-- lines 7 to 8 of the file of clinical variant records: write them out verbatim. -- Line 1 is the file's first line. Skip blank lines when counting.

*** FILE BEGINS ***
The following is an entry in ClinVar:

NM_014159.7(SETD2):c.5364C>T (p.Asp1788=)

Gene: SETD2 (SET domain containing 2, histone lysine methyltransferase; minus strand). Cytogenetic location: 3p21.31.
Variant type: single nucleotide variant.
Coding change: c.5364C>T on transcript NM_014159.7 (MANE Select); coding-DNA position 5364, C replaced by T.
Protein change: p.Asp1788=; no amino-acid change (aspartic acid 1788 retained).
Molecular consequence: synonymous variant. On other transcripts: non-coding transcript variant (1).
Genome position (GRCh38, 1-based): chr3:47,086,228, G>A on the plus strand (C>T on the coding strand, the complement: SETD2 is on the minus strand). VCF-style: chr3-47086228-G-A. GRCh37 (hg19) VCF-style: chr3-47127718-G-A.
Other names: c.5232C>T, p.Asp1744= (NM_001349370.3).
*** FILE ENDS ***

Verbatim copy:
Molecular consequence: synonymous variant. On other transcripts: non-coding transcript variant (1).
Genome position (GRCh38, 1-based): chr3:47,086,228, G>A on the plus strand (C>T on the coding strand, the complement: SETD2 is on the minus strand). VCF-style: chr3-47086228-G-A. GRCh37 (hg19) VCF-style: chr3-47127718-G-A.